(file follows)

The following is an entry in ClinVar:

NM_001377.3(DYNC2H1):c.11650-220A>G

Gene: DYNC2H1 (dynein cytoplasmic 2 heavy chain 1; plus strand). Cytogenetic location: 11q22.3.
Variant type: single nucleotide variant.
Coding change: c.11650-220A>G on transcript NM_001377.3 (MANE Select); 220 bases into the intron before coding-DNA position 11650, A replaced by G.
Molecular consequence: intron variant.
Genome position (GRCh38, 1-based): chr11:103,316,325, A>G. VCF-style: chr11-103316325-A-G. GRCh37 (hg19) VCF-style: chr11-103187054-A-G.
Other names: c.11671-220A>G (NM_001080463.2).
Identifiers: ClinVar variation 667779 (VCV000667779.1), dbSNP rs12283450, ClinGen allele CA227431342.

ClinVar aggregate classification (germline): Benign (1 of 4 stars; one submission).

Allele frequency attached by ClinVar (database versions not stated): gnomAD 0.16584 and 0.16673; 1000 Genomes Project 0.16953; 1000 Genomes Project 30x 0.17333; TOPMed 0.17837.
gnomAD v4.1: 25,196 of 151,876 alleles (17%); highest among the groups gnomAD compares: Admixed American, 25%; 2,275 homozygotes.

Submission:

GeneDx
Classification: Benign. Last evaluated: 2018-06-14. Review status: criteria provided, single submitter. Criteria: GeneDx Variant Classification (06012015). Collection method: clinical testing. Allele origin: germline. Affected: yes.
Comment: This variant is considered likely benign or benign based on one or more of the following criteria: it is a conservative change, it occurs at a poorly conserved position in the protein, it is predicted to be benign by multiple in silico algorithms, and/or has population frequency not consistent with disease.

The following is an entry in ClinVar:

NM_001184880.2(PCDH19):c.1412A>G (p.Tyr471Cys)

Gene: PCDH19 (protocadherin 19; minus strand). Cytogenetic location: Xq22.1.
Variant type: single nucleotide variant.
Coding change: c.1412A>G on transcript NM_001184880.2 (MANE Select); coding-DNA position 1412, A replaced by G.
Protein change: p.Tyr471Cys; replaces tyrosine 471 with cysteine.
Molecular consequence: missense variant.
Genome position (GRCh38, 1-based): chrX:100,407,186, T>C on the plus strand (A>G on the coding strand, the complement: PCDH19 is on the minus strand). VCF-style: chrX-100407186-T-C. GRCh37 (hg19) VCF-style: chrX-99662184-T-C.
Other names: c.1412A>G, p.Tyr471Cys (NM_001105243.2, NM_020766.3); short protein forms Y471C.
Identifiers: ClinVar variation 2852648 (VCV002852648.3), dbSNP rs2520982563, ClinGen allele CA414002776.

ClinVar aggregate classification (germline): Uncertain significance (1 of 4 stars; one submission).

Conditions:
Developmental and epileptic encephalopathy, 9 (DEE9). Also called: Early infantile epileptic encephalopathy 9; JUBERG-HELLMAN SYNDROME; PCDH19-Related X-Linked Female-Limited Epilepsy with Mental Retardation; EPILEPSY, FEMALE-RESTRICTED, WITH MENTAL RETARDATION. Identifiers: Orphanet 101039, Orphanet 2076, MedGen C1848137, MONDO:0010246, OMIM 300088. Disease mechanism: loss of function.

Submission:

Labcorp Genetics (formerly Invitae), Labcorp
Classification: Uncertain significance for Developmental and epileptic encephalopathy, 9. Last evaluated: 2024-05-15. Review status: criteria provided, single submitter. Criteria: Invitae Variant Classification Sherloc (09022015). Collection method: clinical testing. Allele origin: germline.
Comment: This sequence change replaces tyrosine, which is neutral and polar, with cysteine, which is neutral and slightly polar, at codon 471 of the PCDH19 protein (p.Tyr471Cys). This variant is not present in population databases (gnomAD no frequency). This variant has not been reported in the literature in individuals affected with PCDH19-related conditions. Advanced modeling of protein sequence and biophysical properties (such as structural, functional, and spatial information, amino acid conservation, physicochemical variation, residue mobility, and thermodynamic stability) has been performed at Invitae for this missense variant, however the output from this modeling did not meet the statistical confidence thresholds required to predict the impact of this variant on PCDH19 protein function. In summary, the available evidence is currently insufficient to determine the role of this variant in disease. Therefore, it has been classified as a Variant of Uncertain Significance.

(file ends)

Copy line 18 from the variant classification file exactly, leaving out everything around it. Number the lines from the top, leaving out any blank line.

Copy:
NM_001184880.2(PCDH19):c.1412A>G (p.Tyr471Cys)